For it is said that people are on and on discontent, that you give them a particular something, staggering and awful things, exceptionally separating things, and phenomenal and mischievousness things no in the midst of wherever and they require something more. In John Steinbeck’s The Pearl, the author uses the experience of the characters, symbolism, and imagery to develop the theme that people are so engrossed on greed and wealth and they lose sight of what is really important in life.
“No, they never have any money. I, I alone in the world I am supposed to work for nothing — and I am tired of it. See if he has any money!”
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With these words, Steinbeck endeavors to indicate how insatiable the doctor is and how he won’t help a youthful exposed infant from death since they are poor Indians, who have nothing of significant worth to pay him for his helping hand. The doctor’s words and activities outline mankind’s battle with ravenousness. Another case of insatiability is indicated when Juana takes the pearl from Kino to toss into the ocean. Kino acknowledges what she is doing and pursues her. As soon as Juana goes to dispose of the pearl, Kino gets her arm and wrenches the pearl from her. He punches her in the face and when she falls on the rocks, he kicks her in the side. The accompanying statement sets up the viciousness that Kino releases on his better half with the protection of the shield, his valuable pearl from damage, because of his avarice of what the pearl will convey to him and his family: “…Rage surged in Kino. He leaped at Juana and wrenched the pearl from her…with clenched fists, struck her in the face…kicked her in the side…Greedy fingers went through his clothes”.
This statement demonstrates that the greed in Kino is getting more and more prominent. The reader can advise this since Kino will hurt the individual who he cherishes the most, and who adores him the most, just to guard his pearl.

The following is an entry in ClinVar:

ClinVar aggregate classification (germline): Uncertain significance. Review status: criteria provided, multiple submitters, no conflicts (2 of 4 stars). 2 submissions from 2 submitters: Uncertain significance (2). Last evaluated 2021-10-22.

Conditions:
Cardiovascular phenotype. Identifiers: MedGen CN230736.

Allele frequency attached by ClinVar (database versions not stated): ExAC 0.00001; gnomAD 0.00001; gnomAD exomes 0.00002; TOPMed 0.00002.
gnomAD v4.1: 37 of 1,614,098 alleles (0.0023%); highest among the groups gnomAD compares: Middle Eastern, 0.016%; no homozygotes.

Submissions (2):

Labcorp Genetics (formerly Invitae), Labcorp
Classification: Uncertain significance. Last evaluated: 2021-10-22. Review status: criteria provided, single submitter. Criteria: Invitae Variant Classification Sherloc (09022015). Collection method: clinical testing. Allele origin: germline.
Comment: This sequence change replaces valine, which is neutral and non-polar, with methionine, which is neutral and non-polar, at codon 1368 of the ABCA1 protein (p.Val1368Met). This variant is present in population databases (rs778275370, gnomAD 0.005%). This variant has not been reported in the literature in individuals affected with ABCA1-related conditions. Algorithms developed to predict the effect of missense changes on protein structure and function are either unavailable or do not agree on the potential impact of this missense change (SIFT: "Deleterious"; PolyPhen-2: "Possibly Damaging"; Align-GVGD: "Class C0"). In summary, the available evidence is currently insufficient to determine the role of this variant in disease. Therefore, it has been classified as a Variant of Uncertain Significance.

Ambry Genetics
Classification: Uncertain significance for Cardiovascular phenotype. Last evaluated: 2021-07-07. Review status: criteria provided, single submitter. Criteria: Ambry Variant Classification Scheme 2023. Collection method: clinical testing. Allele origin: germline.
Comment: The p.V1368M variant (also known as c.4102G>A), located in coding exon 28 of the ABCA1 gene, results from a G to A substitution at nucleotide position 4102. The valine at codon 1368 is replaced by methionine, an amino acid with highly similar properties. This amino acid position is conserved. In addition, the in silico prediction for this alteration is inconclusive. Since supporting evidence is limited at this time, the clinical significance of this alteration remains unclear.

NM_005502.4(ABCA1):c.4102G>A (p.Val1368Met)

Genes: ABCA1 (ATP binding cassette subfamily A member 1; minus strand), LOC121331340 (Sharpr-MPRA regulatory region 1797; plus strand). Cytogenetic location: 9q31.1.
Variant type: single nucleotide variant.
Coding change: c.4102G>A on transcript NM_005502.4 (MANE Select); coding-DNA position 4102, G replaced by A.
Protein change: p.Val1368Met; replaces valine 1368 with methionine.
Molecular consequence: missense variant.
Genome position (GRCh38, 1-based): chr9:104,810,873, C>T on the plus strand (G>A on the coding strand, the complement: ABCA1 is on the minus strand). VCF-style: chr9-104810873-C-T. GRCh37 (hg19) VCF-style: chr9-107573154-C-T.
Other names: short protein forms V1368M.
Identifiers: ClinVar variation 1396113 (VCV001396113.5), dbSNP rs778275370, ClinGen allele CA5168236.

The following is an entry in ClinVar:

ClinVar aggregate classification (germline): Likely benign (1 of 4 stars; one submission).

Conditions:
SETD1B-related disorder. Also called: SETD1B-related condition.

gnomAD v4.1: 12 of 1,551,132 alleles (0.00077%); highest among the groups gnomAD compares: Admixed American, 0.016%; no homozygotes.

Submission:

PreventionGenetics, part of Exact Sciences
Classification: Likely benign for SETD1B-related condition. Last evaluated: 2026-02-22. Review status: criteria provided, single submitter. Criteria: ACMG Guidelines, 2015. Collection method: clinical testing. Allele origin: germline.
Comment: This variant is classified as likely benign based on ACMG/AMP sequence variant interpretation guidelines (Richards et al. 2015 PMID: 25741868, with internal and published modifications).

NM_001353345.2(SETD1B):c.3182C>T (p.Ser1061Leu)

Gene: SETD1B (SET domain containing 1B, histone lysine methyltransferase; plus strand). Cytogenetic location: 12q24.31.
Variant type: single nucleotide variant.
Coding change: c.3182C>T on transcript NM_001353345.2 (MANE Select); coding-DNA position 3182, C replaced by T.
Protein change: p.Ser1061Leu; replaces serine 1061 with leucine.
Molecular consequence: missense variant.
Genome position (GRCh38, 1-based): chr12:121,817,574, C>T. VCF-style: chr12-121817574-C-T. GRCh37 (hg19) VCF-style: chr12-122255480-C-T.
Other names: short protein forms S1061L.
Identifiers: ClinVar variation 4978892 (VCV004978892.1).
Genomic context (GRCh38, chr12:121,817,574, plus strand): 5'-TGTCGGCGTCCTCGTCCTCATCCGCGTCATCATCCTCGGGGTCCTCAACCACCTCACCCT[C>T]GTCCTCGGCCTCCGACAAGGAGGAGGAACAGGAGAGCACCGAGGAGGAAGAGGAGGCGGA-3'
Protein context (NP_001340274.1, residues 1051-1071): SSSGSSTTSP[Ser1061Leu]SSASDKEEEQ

Symbolism is a valuable instrument in narrating it enables the creator to add a more profound significance to the story. In the Pearl, Steinbeck improves each part of the story with symbolism from the setting, to characters, and the plot itself. The diverse symbols associate with each other all through the story, which at last influences the result of the novel. The first and most essential symbol is the huge pearl that Kino finds. The pearl is extremely rich with representative significance, which changes throughout the story. It is this loathsome object which moves the story along and includes drama. It causes the start of a radiant soul, however the destruction of goodness and humankind. The pearl had the ability to give Kino and his family all types of economic advantages, and education for Coyotito, so that he could be free and rise above his heritage. “Kino looked into his pearl…My son will read and open the books. My son will write and will know writing. And my son will make numbers, and these things will make us free because he will know.”
The evilness of the pearl then attacks Kino’s life and everybody he knows and adores. At first, the pearl seems to be extremely lucky to find, but it soon starts to corrupt their instincts, not only in the thieves who attempt to steal “the pearl of the world”, and those who admire Kino for possessing it and even Kino himself. Kino had killed a man and he and his family were forced to flee town. “The Pearl stirs up peace and only bloodshed restores calm”.
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